Garden View

Garden View
Hello and Welcome! I decided to start this blog for everyone out there who has an interest, or WANTS to be interested, in living a life that is a little more sustainable. I am still learning, and invite you to follow this blog to learn along with me. I will share what I have learned as we go, and hopefully you will pitch in and share what YOU are doing to live a little more off of what you can grow and DO from home. PLEASE BELIEVE ME when I say, if I can learn how to do this on a very small backyard plot in a city, then ANYONE can do this!!

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Thursday, February 14, 2013

For the LOVE of seeds; DIY 'dirt' mix and Seed Starting

I LOVE this time of year in Colorado when we are usually in the coldest and snowiest part of our winter because I get to plant seeds!  Yes-starting seeds is something I have come to look forward to each and every year.  I love to dream up my garden for the next year, love the planning process and LOVE starting seeds (did I mention that already?)!  Plants have different requirements throughout their lifetime, from seed starting to transplanting, to the mature and fruiting.


First of all-it's not really dirt.  These mixes are soil-less but provide the best growing environment for your seeds.  For the best germination rates, you will need a good quality seed starting mix, and you don't really want to compromise on this step.  While I can attest that seeds will sprout in just about any kind of dirt (remember that I've learned a lot by doing things the wrong way first), they will not give you the best germination rates, will not be as vigorous or sturdy starting out, and there is a strong potential of introducing disease to your seed by using other 'dirt' as your growing medium.  You can buy these seed starting mixes at garden centers everywhere, but they can get pretty expensive.

Seed starting mix is important because it allows for the proper amount of moisture retention. When you use one of these mixes, your seeds don't get water-logged and moldy (reducing seed waste).  Also, the proper soil will promote good air circulation to allow for good seed germination.  If you use soil from outside, you could be introducing pathogens and/or microorganisms that will likely be harmful to the seed and/or might kill it.  Much like everything else I am trying to learn, I want to know how to grow things Fresh From Home so that I can be SURE of what is in my food and to feel good about how it came to be my family's dinner.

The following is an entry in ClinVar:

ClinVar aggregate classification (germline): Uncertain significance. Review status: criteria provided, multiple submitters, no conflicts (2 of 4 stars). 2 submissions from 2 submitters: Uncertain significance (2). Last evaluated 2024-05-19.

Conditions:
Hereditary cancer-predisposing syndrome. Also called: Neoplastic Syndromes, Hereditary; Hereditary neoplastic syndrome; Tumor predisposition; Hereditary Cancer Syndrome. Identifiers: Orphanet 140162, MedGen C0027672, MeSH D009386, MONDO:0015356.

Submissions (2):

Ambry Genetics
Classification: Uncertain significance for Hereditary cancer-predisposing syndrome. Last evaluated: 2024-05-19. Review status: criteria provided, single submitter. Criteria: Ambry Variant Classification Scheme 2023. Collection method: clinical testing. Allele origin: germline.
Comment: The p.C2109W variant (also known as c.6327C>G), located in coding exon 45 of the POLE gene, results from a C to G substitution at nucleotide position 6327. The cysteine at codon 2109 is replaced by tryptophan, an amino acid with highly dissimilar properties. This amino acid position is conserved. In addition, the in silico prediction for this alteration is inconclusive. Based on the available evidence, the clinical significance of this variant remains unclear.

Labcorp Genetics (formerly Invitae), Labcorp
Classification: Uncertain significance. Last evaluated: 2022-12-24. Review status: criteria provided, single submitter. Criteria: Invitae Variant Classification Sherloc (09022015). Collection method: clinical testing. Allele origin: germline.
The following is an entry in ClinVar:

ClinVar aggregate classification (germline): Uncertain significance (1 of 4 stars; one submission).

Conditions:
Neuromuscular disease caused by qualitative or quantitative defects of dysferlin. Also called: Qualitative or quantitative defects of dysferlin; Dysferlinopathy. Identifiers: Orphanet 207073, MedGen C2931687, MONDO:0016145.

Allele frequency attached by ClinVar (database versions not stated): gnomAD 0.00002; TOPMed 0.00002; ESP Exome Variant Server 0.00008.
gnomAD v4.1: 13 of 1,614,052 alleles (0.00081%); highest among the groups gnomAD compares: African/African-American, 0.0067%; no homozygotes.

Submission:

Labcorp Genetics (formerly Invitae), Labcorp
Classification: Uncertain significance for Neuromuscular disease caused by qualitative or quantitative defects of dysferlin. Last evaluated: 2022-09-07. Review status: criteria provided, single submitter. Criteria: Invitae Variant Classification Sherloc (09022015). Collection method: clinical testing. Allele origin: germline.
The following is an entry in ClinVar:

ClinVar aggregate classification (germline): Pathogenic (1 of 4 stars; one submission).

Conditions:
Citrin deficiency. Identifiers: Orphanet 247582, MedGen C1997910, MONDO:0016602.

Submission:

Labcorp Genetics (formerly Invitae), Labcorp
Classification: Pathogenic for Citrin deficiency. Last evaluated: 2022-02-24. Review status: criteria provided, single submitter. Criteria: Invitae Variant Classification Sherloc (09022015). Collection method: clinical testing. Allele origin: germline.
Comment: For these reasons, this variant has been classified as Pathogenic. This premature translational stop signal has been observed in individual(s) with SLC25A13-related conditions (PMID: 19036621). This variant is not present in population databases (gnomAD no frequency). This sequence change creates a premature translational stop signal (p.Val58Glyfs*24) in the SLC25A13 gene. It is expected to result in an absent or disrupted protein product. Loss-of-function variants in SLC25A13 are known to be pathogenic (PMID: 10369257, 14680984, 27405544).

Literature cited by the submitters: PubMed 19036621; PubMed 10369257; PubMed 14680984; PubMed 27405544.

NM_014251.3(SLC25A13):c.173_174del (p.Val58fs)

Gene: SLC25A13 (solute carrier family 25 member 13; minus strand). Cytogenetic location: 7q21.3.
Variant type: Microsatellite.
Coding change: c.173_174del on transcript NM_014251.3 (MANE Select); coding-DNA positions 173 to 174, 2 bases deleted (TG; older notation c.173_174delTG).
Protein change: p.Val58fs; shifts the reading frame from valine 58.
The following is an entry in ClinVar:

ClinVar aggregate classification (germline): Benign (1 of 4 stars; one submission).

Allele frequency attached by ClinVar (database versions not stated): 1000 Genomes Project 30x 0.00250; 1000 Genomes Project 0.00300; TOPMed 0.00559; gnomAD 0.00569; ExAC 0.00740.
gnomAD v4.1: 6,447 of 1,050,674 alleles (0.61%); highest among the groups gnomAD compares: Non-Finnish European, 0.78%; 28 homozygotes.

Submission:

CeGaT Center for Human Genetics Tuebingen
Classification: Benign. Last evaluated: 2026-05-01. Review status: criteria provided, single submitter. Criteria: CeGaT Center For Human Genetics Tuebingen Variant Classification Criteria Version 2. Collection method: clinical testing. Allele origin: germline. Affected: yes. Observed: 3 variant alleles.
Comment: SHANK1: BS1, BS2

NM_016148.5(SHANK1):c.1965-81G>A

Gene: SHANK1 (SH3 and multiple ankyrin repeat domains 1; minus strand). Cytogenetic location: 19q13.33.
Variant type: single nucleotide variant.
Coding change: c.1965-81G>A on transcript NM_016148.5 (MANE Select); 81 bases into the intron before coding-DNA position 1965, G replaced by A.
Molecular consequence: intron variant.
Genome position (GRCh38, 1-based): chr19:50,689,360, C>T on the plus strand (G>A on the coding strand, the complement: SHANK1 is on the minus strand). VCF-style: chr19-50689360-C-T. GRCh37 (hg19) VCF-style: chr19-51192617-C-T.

Here is a simple seed-starting mixture that I have excerpted from Mel Batholomew's book "All New Square Foot Gardening:"

  • 1/3 Peat Moss (purchase from any garden center)
  • 1/3 Vermiculite (suggested to buy: coarse grade in 4-cubic foot bags)
  • 1/3 Blended Compost (If you need to buy this, make sure to purchase different types from your garden center; it needs to be blended-not all of the same type)

*Peat moss gives it the desired density and air circulation
*Vermiculite increases water retention
*Compost gives nutrients

One of my Farm Chick friends pointed me to the website  This site plans out your garden based on your zip code.  You can keep your gardening journal there, post photos and it will send you email reminders of when things should be started indoors, when they should be sprouting planted outside, harvested, etc.  How neat is that?!  The only thing that I have not liked thus far is that you cannot add your own plant types to your garden list.  However, this site is fairly new and they are taking suggestions for improvements (*wink, wink*).
You can also buy seeds directly from this site.  All seeds are from Botanical Interests, which is a FANTASTIC seed company that is not owned by a giant-monopolized company, all seeds are non-GMO (non-Genetically Modified), they have a large selection of Certified Organic seeds, and it is a Colorado based company.  Their seed packets are loaded with information on everything that your plant will require and they are just plain gorgeous too!  Needless to say, this is now my go-to seed company.
2013 New Varieties

For more articles on the basics of seed starting, here are some more great links from some of my Farm Chick friends.  Happy seed starting everyone!

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